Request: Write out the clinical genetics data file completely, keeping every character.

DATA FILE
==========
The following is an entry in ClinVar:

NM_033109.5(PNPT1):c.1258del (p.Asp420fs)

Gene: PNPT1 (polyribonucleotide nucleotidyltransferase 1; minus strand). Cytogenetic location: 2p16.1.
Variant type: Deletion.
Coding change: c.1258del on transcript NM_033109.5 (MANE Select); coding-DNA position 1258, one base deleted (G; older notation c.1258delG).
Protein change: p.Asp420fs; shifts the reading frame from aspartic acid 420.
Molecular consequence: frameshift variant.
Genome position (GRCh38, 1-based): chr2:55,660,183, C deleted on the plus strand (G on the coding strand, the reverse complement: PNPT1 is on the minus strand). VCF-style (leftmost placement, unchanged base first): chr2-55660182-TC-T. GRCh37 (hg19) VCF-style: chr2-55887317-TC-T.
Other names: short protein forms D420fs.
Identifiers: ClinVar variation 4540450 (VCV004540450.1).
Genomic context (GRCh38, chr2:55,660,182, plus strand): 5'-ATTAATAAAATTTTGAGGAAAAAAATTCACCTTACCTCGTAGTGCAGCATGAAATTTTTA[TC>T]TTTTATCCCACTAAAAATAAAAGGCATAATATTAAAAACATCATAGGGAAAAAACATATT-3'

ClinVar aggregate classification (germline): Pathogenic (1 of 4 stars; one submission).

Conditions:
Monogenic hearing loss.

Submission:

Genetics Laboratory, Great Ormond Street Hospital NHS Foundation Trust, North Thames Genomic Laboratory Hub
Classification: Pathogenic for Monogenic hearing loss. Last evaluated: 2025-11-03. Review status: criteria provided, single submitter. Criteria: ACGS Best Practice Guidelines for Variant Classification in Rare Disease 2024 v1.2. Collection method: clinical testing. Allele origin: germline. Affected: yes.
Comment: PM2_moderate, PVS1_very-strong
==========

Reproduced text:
The following is an entry in ClinVar:

NM_033109.5(PNPT1):c.1258del (p.Asp420fs)

Gene: PNPT1 (polyribonucleotide nucleotidyltransferase 1; minus strand). Cytogenetic location: 2p16.1.
Variant type: Deletion.
Coding change: c.1258del on transcript NM_033109.5 (MANE Select); coding-DNA position 1258, one base deleted (G; older notation c.1258delG).
Protein change: p.Asp420fs; shifts the reading frame from aspartic acid 420.
Molecular consequence: frameshift variant.
Genome position (GRCh38, 1-based): chr2:55,660,183, C deleted on the plus strand (G on the coding strand, the reverse complement: PNPT1 is on the minus strand). VCF-style (leftmost placement, unchanged base first): chr2-55660182-TC-T. GRCh37 (hg19) VCF-style: chr2-55887317-TC-T.
Other names: short protein forms D420fs.
Identifiers: ClinVar variation 4540450 (VCV004540450.1).
Genomic context (GRCh38, chr2:55,660,182, plus strand): 5'-ATTAATAAAATTTTGAGGAAAAAAATTCACCTTACCTCGTAGTGCAGCATGAAATTTTTA[TC>T]TTTTATCCCACTAAAAATAAAAGGCATAATATTAAAAACATCATAGGGAAAAAACATATT-3'

ClinVar aggregate classification (germline): Pathogenic (1 of 4 stars; one submission).

Conditions:
Monogenic hearing loss.

Submission:

Genetics Laboratory, Great Ormond Street Hospital NHS Foundation Trust, North Thames Genomic Laboratory Hub
Classification: Pathogenic for Monogenic hearing loss. Last evaluated: 2025-11-03. Review status: criteria provided, single submitter. Criteria: ACGS Best Practice Guidelines for Variant Classification in Rare Disease 2024 v1.2. Collection method: clinical testing. Allele origin: germline. Affected: yes.
Comment: PM2_moderate, PVS1_very-strong